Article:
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Merck acquires pre-clinical biotech Calporta for up to $576m

Expands into early-stage neurodegeneration research field


Merck has taken a stake in the neurodegeneration research field, following the acquisition of San-Diego, US-based Calporta. 

Calporta is focused on the development of selective small molecule agonists to TRPML1, which is thought to play a key role in lysosomal function. The lysosome is a cellular compartment enzyme involved in breaking down and recycling cellular waste products, including fats, proteins and other macromolecules.

When these enzymes do not function properly, waste builds up and poisons healthy cells. These changes in TRPML1 function have been implicated in a number of neurodegenerative diseases.

By activating TRPML1 signalling with small molecules treatments, lysosomal processes can potentially be reestablished and cellular function restored. Therein becomes a possible treatment for diseases such as Alzheimer’s and Parkinson’s.

“This agreement with Merck is an important milestone towards the rapid development of a novel therapeutic approach that could help millions of people with degenerative disorders caused by toxic accumulation of proteins, fats, or other cellular macromolecules,” said Sanford Madigan, CEO of Calporta and senior vice president, business development, COI Pharmaceuticals.

Merck has offered Calporta a total potential consideration of $576m – this includes an undisclosed upfront payment and contingent milestone payments.

Calporta was one of eight San Diego-based biotechs created as part of a deal between venture capital firm Avalon Ventures and pharma giant GlaxoSmithKline.

COI Pharmaceuticals is the venture-pharma entity established by Avalon to support its portfolio companies. Since GSK did not exercise the option to purchase Calporta, Merck has been able to snap up the early-stage biotech.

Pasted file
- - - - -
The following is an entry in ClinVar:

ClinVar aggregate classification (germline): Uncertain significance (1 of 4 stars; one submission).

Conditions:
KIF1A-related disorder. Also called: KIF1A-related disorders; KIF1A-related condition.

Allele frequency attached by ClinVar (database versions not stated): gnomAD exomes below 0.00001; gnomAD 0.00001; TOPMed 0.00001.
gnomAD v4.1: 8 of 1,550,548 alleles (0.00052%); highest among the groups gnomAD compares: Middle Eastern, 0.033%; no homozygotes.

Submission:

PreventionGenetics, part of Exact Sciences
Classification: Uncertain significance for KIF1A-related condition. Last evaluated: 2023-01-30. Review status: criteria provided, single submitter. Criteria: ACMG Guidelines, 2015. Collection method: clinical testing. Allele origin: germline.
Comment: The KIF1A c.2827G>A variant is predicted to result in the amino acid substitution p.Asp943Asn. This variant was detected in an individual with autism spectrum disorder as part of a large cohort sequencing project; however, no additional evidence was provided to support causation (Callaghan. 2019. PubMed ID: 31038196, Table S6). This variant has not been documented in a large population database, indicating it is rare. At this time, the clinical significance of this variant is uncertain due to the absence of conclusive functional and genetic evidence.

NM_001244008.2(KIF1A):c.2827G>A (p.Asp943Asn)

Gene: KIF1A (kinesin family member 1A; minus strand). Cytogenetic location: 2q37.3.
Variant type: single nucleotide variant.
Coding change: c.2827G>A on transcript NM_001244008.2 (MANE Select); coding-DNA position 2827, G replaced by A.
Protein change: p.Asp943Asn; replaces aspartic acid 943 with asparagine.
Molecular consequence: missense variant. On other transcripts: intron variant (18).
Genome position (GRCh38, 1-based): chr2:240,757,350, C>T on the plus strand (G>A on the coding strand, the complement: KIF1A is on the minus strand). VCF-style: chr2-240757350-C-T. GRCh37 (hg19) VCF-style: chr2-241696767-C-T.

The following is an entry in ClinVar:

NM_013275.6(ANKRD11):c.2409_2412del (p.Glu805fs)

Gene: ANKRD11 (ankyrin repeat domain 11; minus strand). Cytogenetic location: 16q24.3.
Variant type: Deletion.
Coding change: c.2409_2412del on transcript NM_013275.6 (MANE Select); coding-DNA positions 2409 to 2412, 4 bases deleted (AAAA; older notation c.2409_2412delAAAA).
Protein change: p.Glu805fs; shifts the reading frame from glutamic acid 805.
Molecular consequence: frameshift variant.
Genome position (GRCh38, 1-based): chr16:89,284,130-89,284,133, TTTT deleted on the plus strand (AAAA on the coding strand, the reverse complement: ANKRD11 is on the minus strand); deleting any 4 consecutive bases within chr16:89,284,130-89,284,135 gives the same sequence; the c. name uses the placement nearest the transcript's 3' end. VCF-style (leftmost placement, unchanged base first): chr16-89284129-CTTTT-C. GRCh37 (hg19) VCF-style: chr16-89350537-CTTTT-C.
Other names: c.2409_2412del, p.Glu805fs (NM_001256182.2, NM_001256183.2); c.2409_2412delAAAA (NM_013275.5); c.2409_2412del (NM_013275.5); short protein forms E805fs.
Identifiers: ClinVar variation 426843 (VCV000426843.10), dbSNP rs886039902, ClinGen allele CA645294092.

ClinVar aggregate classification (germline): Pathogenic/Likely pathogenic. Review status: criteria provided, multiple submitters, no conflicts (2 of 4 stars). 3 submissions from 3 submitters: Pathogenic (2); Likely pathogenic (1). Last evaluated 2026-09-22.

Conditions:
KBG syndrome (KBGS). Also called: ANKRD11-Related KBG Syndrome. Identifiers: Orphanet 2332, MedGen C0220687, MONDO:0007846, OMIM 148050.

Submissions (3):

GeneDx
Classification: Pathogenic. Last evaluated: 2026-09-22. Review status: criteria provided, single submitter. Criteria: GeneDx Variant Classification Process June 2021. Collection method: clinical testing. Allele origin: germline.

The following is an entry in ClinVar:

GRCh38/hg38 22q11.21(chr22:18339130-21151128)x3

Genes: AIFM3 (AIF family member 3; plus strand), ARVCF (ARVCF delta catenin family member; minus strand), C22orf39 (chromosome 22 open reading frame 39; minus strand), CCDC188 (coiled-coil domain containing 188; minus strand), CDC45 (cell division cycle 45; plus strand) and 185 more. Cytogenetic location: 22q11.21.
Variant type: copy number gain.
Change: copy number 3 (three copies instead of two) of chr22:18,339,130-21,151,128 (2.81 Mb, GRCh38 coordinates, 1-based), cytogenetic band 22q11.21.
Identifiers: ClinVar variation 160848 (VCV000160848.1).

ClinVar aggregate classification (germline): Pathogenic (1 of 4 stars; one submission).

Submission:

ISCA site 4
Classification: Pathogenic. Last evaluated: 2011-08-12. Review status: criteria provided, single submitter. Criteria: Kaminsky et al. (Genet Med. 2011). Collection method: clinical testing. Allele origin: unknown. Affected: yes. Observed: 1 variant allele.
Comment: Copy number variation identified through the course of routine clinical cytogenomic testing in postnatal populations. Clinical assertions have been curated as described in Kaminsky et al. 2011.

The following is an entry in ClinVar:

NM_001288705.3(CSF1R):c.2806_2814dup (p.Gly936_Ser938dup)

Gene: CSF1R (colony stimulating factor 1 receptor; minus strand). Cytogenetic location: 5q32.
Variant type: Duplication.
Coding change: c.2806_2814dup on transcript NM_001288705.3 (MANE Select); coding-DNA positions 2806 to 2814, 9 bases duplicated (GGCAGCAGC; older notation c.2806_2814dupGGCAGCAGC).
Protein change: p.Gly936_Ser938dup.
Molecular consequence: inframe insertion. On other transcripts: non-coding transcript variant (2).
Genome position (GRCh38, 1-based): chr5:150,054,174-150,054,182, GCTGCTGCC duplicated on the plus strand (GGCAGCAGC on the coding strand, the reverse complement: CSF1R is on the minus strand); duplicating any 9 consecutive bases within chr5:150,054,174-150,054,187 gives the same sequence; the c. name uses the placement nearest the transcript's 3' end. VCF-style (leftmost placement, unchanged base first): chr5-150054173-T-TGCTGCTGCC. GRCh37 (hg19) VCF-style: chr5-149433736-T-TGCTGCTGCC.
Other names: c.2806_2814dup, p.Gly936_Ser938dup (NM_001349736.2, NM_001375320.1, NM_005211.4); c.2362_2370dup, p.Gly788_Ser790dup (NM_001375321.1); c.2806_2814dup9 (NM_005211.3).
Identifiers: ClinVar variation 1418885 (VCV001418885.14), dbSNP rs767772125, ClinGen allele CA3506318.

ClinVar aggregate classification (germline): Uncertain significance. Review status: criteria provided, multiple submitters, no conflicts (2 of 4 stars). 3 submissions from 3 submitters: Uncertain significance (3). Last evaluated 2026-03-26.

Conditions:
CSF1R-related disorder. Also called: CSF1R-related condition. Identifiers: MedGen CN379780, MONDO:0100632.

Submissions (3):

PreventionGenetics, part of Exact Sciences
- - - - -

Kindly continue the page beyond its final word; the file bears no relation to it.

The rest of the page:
“Increasing evidence points to the accumulation of toxic proteins as a common mechanism in neurodegenerative conditions such as Parkinson's disease, amyotrophic lateral sclerosis (ALS) and Alzheimer's,” said Fiona Marshall, vice president, neuroscience discovery, Merck Research Laboratories.

“We look forward to conducting further research to evaluate the potential of TRPML1 agonists to activate a natural clearance mechanism the brain employs to clear toxic proteins,” she added.

Merck, among many big pharma players, has had its fair share of failure in the neurodegenerative research area – its lead BACE inhibitor verubecestat failed to show a clinical effect in Alzheimer’s disease. By expanding into other potential treatment mechanisms, Merck may be able to find success in a field that has been littered with disappointing results.

However, the pre-clinical nature of the research also makes it high-risk – the unknown upfront payment will likely reflect this fact, with larger payments coming later on if significant milestones are reached.

Article by
Lucy Parsons

14th November 2019

From: Research



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